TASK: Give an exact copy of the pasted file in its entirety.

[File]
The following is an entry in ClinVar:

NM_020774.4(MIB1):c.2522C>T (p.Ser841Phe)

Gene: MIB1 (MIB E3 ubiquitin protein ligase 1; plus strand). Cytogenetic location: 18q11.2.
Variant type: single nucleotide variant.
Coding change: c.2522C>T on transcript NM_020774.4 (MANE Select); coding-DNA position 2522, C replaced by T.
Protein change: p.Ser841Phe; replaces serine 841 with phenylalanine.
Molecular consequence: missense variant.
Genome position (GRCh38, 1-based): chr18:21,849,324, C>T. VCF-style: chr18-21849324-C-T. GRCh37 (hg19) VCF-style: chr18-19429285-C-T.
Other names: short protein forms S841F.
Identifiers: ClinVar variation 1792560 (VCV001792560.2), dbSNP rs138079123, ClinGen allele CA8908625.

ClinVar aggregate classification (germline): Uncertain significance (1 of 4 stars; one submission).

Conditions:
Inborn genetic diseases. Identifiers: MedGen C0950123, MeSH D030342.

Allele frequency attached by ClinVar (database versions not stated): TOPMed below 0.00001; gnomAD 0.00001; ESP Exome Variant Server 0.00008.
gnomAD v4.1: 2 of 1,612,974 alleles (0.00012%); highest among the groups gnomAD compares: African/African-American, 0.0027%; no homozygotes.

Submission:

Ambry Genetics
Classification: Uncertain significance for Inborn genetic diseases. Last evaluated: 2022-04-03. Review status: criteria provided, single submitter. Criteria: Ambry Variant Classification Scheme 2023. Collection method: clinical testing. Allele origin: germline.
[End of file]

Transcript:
The following is an entry in ClinVar:

NM_020774.4(MIB1):c.2522C>T (p.Ser841Phe)

Gene: MIB1 (MIB E3 ubiquitin protein ligase 1; plus strand). Cytogenetic location: 18q11.2.
Variant type: single nucleotide variant.
Coding change: c.2522C>T on transcript NM_020774.4 (MANE Select); coding-DNA position 2522, C replaced by T.
Protein change: p.Ser841Phe; replaces serine 841 with phenylalanine.
Molecular consequence: missense variant.
Genome position (GRCh38, 1-based): chr18:21,849,324, C>T. VCF-style: chr18-21849324-C-T. GRCh37 (hg19) VCF-style: chr18-19429285-C-T.
Other names: short protein forms S841F.
Identifiers: ClinVar variation 1792560 (VCV001792560.2), dbSNP rs138079123, ClinGen allele CA8908625.

ClinVar aggregate classification (germline): Uncertain significance (1 of 4 stars; one submission).

Conditions:
Inborn genetic diseases. Identifiers: MedGen C0950123, MeSH D030342.

Allele frequency attached by ClinVar (database versions not stated): TOPMed below 0.00001; gnomAD 0.00001; ESP Exome Variant Server 0.00008.
gnomAD v4.1: 2 of 1,612,974 alleles (0.00012%); highest among the groups gnomAD compares: African/African-American, 0.0027%; no homozygotes.

Submission:

Ambry Genetics
Classification: Uncertain significance for Inborn genetic diseases. Last evaluated: 2022-04-03. Review status: criteria provided, single submitter. Criteria: Ambry Variant Classification Scheme 2023. Collection method: clinical testing. Allele origin: germline.